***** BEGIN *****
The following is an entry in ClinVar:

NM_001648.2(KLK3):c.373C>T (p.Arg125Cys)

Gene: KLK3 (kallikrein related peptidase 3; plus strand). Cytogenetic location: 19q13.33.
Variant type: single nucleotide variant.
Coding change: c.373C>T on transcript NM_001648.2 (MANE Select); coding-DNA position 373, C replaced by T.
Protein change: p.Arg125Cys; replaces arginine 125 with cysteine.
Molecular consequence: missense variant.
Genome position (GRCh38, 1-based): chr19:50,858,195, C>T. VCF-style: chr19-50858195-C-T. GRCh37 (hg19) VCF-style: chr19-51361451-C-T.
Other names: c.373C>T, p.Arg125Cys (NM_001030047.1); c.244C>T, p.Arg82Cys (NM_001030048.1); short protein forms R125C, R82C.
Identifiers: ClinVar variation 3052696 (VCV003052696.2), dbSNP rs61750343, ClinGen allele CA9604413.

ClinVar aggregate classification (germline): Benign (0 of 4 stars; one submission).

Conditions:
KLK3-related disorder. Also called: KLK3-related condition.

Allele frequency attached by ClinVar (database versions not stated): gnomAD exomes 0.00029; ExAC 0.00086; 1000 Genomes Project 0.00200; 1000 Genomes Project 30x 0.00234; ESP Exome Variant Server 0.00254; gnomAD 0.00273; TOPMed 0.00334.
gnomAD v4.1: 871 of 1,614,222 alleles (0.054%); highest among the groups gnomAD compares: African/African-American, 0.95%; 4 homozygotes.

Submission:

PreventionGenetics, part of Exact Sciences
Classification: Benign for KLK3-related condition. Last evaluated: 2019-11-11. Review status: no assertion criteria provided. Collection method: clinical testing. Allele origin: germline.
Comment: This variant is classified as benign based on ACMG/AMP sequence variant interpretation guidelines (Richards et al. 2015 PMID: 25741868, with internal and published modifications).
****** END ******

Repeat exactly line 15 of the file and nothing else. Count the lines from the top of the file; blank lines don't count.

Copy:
gnomAD v4.1: 871 of 1,614,222 alleles (0.054%); highest among the groups gnomAD compares: African/African-American, 0.95%; 4 homozygotes.